Prototyping MVP

The Real MVP?

A Mutually Usable Product (MUP) 

Many companies are planning and implementing digital applications faster than ever to provide services to their customers in the post-COVID-19 world we’ve been thrust into. While speed to market is critical, the quality of the product should not suffer. 

If you release an unusable (or not quite ready) product it will only frustrate your customers, potentially losing them to a competitor, and cost you an exponential amount of time and money fixing your product. You may even have to go back to the beginning of the design process to research your customer’s true needs and create a new strategy.

Fixing a problem in development costs 10 times as much as fixing it in design, and 100 times as much if you’re trying to fix the problem in a product that’s already been released.

UX Planet

By definition, an MVP doesn’t have all the bells and whistles. The product will have the smallest, basic, core functionality that your customer needs. Going to market with an MVP may be hasty, however, and get you into the exact position you don’t want to be in—A monotonous money suck.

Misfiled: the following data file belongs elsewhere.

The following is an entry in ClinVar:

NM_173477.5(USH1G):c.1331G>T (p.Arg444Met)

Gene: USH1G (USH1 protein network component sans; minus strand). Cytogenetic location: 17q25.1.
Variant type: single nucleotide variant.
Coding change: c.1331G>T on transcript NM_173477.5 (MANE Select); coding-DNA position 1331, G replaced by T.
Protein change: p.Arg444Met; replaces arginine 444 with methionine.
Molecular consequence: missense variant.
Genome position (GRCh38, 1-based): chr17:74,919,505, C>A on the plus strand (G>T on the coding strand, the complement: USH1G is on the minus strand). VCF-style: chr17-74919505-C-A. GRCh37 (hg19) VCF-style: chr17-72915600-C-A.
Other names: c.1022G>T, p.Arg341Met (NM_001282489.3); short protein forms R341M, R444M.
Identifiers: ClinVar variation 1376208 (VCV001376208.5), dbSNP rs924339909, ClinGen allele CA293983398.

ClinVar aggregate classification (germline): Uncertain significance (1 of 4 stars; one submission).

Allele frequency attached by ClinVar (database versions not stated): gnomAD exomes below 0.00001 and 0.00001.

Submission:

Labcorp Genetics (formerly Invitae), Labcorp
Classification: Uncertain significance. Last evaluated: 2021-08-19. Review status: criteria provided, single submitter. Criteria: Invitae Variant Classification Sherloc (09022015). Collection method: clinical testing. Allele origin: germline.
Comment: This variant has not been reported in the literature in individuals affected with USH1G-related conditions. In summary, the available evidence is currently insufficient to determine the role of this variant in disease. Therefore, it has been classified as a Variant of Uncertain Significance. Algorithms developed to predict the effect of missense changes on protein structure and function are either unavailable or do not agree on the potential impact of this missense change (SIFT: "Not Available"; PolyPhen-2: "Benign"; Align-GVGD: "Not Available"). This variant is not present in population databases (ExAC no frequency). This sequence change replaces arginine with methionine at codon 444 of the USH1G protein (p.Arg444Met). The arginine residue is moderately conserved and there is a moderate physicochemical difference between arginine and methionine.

Instead, your MVP needs to be a minimally usable product (MUP) by the time it hits the market and your customers.

Here are some questions to ask when launching a new product, quickly. Hint, the answer should be yes to all of these:

Of course, an MUP will also need updates as users provide feedback. To continually improve your product and easily add features, build it on a platform that makes it easy for you to provide functionality and enhancements as they are needed.  

It’s critical to manage changes through an agile process that allows for quick iterating, testing, and feedback. This will help produce the best product, and cost you and your team the least amount of time and money

If you’re launching a new app or product and would like to discuss strategies to set the best direction, we’d love to talk.

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